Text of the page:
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Jason Kay

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It’s thirteen years since Jamiroquai main man Jay Kay signed his unprecedented eight album deal with Sony’s S2 label. While much is made of the short-sightedness of British record companies, it’s only fair to credit Sony (now Sony/BMG) for the gamble. Back in 1992 Kay was a skinny white kid with a skateboard, a passion for vintage rare groove and a bizarre ‘Buffalo’ hat. Over twenty million albums, four world tours and 141 weeks on the UK singles chart later, it’s safe to say the gamble paid off.

From poster boy of the early nineties acid jazz revolution to international music icon, a lot has changed for Kay in those thirteen years.

Thanks to five albums of consistently on-point, danceable grooves and mercilessly unshakable melodies - not to mention an undisputed reputation as an electrifying live act - Kay’s as recognisable in France, Spain, Italy, South America, South Africa, Australia and Japan as he is to anyone who’s ever picked up a UK tabloid. While in America his status as one of the UK’s most respected exports is backed by an ever growing grass roots following, five MTV awards and a Grammy. Much to his amusement, of late Kay’s also become something of a style icon, as confirmed by his collection of Elle and GQ style awards.

With all that and a genuine rockstar lifestyle – the Buckinghamshire Manor; the garage full of fast cars - it would be understandable if the singer who signed his historic record deal while living in a squat in Ealing, west London, had spent the four years since Jamiroquai’s last album, 2001’s chart-topping ‘A Funk Odyssey’, enjoying the fruits of his success. But then complacency is one thing Kay will never be accused of.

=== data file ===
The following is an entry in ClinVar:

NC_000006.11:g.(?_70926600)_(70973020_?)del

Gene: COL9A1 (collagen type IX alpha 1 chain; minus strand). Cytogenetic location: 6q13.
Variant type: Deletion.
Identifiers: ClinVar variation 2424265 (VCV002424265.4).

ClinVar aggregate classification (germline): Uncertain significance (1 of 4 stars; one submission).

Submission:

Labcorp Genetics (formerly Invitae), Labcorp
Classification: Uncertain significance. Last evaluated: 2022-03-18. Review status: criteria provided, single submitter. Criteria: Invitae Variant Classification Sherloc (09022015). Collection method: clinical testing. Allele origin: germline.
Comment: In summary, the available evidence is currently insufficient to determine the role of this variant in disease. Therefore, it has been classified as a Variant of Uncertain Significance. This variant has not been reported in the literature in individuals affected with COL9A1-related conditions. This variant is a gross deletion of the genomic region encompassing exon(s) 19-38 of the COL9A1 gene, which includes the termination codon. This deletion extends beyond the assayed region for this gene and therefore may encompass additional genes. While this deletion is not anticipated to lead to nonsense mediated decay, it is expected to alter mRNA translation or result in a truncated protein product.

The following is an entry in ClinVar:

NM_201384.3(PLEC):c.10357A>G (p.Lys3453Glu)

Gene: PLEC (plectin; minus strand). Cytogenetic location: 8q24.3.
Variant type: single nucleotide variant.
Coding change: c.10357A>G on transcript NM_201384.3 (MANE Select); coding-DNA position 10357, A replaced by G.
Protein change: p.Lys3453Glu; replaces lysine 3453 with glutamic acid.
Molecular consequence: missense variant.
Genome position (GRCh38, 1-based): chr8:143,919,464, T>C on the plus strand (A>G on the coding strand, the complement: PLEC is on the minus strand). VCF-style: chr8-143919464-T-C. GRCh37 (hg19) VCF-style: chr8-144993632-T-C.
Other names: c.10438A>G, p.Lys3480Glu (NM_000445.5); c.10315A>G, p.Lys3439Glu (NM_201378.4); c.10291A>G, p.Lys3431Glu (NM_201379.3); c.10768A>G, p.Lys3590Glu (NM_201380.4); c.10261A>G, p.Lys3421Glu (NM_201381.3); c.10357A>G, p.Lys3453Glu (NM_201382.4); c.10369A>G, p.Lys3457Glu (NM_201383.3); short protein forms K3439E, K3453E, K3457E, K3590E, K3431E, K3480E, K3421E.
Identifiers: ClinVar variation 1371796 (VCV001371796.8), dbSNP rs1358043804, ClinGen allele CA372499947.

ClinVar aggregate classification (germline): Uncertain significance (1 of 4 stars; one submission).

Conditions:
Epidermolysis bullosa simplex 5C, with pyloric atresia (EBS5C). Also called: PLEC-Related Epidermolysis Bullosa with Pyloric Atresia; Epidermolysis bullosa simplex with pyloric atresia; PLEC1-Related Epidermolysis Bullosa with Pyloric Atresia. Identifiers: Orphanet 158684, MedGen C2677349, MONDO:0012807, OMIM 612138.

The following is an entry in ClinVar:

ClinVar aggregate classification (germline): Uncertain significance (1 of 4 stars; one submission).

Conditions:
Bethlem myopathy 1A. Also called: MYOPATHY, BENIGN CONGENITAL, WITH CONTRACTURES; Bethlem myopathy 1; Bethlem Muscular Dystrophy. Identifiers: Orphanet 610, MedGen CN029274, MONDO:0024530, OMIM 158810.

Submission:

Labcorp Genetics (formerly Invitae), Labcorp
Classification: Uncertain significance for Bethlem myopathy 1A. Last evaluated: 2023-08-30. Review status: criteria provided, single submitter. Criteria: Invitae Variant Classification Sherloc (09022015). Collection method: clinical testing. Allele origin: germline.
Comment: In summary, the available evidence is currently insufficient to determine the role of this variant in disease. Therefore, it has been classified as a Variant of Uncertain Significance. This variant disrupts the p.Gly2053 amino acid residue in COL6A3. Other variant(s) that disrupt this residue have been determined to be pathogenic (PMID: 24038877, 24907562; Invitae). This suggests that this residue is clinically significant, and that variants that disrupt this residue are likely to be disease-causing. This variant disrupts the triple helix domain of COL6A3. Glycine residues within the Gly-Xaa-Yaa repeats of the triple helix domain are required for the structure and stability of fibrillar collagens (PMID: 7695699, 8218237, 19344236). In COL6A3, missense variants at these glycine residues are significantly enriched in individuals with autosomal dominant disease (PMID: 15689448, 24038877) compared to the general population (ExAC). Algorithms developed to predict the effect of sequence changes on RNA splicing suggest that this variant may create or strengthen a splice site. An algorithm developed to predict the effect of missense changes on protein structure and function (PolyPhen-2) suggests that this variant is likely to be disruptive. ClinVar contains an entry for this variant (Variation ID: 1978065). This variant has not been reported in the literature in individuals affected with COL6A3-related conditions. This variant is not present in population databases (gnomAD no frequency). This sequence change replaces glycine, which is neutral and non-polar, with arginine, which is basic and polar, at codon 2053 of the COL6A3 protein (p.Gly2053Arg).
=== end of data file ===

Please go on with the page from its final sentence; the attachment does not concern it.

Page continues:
“I’ve still got so much to prove,” he says of why he’s spent the best part of two years writing, recording and honing sixth album, ‘Dynamite’. “You’ve always got something to prove in this game. But the bottom line is I still love it. I love the thrill of seeing a track come together, and with this album we’ve been sitting with tracks, meticulously going through them, changing things, getting it right.”

Written and recorded in Spain, Italy, Costa Rica, Scotland, New York, Los Angeles and his own purpose built Buckinghamshire studio, ‘Dynamite’ is both a consolidation of thirteen years of Jamiroquai’s trademarked sci-fi sound and a cocky, two fingers to anyone who thinks that at 35, Kay might be resting on his country pile.

Single ‘Feels Just Like It Should’ for one is a ramped-up, high-octane snarl; Jamiroquai’s organic funk put through a digital grinder and pinned to a filthy groove. “Yeah, it’s really filthy. And that bass groove came from me pissing about as a human beatbox. You hear it and think what the fuck’s this? If you haven’t had an album out in four years you want to have an impact, and this says it, I’m back with a vengeance.”

‘Black Devil Car’ - ‘Cosmic Girl’ with guitars and a dirty mind – and the title track’s chic disco reinforce the larger than life, feelgood vibe, while the sweetly swaying ‘Seven Days In Sunny June’ is pure Jamiroquai romance, only with extra sunshine.

“It’s bigger,” says Kay of the new album’s frenetic pulse. “We recorded the whole album live, then digitally edged it, tightened it up, gave it a harder sound. But I also wanted to maximise the groove, to keep the verses sparse and the choruses big. ‘Dynamite’’s a groove and I wanted to nail it.”